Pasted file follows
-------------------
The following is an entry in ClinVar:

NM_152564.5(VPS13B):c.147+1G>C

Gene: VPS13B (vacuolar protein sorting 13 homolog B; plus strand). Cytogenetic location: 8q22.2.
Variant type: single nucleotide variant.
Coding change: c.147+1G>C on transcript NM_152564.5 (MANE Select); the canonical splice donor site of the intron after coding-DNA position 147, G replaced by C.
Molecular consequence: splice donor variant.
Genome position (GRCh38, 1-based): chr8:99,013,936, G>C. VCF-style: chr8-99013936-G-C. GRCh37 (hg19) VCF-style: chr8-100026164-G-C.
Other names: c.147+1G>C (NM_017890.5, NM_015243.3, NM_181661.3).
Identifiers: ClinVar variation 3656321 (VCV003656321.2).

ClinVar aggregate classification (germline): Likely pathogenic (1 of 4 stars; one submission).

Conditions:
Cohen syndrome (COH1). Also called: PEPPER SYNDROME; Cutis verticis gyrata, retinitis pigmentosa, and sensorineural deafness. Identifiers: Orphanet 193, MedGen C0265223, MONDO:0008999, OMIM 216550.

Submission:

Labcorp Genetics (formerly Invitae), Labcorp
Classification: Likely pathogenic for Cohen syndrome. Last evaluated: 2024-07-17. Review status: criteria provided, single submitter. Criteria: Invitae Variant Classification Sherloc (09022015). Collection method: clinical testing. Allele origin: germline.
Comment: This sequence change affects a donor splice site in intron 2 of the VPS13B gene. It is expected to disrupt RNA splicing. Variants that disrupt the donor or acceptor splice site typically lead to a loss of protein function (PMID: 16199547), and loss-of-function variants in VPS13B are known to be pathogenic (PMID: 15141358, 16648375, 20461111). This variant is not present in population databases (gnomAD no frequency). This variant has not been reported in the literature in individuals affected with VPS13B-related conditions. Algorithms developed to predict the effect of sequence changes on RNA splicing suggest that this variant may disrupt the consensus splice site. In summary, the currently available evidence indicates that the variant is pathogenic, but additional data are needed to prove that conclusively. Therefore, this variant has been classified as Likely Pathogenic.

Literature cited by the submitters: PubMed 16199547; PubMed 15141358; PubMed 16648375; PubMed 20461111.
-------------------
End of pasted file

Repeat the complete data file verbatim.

The following is an entry in ClinVar:

NM_152564.5(VPS13B):c.147+1G>C

Gene: VPS13B (vacuolar protein sorting 13 homolog B; plus strand). Cytogenetic location: 8q22.2.
Variant type: single nucleotide variant.
Coding change: c.147+1G>C on transcript NM_152564.5 (MANE Select); the canonical splice donor site of the intron after coding-DNA position 147, G replaced by C.
Molecular consequence: splice donor variant.
Genome position (GRCh38, 1-based): chr8:99,013,936, G>C. VCF-style: chr8-99013936-G-C. GRCh37 (hg19) VCF-style: chr8-100026164-G-C.
Other names: c.147+1G>C (NM_017890.5, NM_015243.3, NM_181661.3).
Identifiers: ClinVar variation 3656321 (VCV003656321.2).

ClinVar aggregate classification (germline): Likely pathogenic (1 of 4 stars; one submission).

Conditions:
Cohen syndrome (COH1). Also called: PEPPER SYNDROME; Cutis verticis gyrata, retinitis pigmentosa, and sensorineural deafness. Identifiers: Orphanet 193, MedGen C0265223, MONDO:0008999, OMIM 216550.

Submission:

Labcorp Genetics (formerly Invitae), Labcorp
Classification: Likely pathogenic for Cohen syndrome. Last evaluated: 2024-07-17. Review status: criteria provided, single submitter. Criteria: Invitae Variant Classification Sherloc (09022015). Collection method: clinical testing. Allele origin: germline.
Comment: This sequence change affects a donor splice site in intron 2 of the VPS13B gene. It is expected to disrupt RNA splicing. Variants that disrupt the donor or acceptor splice site typically lead to a loss of protein function (PMID: 16199547), and loss-of-function variants in VPS13B are known to be pathogenic (PMID: 15141358, 16648375, 20461111). This variant is not present in population databases (gnomAD no frequency). This variant has not been reported in the literature in individuals affected with VPS13B-related conditions. Algorithms developed to predict the effect of sequence changes on RNA splicing suggest that this variant may disrupt the consensus splice site. In summary, the currently available evidence indicates that the variant is pathogenic, but additional data are needed to prove that conclusively. Therefore, this variant has been classified as Likely Pathogenic.

Literature cited by the submitters: PubMed 16199547; PubMed 15141358; PubMed 16648375; PubMed 20461111.